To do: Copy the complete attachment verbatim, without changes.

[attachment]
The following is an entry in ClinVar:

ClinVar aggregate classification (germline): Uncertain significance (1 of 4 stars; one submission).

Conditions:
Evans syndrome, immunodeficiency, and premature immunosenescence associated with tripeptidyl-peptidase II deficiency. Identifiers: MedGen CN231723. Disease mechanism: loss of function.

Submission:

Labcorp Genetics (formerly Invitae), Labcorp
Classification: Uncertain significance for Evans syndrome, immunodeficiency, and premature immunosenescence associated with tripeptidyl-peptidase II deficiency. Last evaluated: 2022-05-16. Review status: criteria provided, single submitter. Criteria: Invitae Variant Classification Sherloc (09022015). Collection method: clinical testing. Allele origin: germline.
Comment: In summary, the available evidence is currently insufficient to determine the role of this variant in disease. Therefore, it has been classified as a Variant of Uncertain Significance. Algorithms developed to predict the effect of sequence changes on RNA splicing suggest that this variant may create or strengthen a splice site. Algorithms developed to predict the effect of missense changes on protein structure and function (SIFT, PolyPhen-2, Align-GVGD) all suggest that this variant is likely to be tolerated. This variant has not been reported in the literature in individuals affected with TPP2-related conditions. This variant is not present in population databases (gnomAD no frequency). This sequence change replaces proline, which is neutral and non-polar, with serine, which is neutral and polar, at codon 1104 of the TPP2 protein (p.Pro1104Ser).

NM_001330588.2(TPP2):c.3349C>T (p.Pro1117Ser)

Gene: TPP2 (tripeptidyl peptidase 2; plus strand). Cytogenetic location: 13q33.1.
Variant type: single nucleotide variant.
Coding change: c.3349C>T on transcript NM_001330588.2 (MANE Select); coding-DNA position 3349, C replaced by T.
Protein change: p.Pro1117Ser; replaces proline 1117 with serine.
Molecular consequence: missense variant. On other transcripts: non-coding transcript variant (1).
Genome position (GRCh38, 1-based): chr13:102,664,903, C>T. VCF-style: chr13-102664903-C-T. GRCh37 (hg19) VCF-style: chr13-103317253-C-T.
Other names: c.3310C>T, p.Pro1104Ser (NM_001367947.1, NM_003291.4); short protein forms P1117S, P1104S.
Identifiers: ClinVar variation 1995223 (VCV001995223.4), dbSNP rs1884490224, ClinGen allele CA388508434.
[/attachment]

The following is an entry in ClinVar:

ClinVar aggregate classification (germline): Uncertain significance (1 of 4 stars; one submission).

Conditions:
Evans syndrome, immunodeficiency, and premature immunosenescence associated with tripeptidyl-peptidase II deficiency. Identifiers: MedGen CN231723. Disease mechanism: loss of function.

Submission:

Labcorp Genetics (formerly Invitae), Labcorp
Classification: Uncertain significance for Evans syndrome, immunodeficiency, and premature immunosenescence associated with tripeptidyl-peptidase II deficiency. Last evaluated: 2022-05-16. Review status: criteria provided, single submitter. Criteria: Invitae Variant Classification Sherloc (09022015). Collection method: clinical testing. Allele origin: germline.
Comment: In summary, the available evidence is currently insufficient to determine the role of this variant in disease. Therefore, it has been classified as a Variant of Uncertain Significance. Algorithms developed to predict the effect of sequence changes on RNA splicing suggest that this variant may create or strengthen a splice site. Algorithms developed to predict the effect of missense changes on protein structure and function (SIFT, PolyPhen-2, Align-GVGD) all suggest that this variant is likely to be tolerated. This variant has not been reported in the literature in individuals affected with TPP2-related conditions. This variant is not present in population databases (gnomAD no frequency). This sequence change replaces proline, which is neutral and non-polar, with serine, which is neutral and polar, at codon 1104 of the TPP2 protein (p.Pro1104Ser).

NM_001330588.2(TPP2):c.3349C>T (p.Pro1117Ser)

Gene: TPP2 (tripeptidyl peptidase 2; plus strand). Cytogenetic location: 13q33.1.
Variant type: single nucleotide variant.
Coding change: c.3349C>T on transcript NM_001330588.2 (MANE Select); coding-DNA position 3349, C replaced by T.
Protein change: p.Pro1117Ser; replaces proline 1117 with serine.
Molecular consequence: missense variant. On other transcripts: non-coding transcript variant (1).
Genome position (GRCh38, 1-based): chr13:102,664,903, C>T. VCF-style: chr13-102664903-C-T. GRCh37 (hg19) VCF-style: chr13-103317253-C-T.
Other names: c.3310C>T, p.Pro1104Ser (NM_001367947.1, NM_003291.4); short protein forms P1117S, P1104S.
Identifiers: ClinVar variation 1995223 (VCV001995223.4), dbSNP rs1884490224, ClinGen allele CA388508434.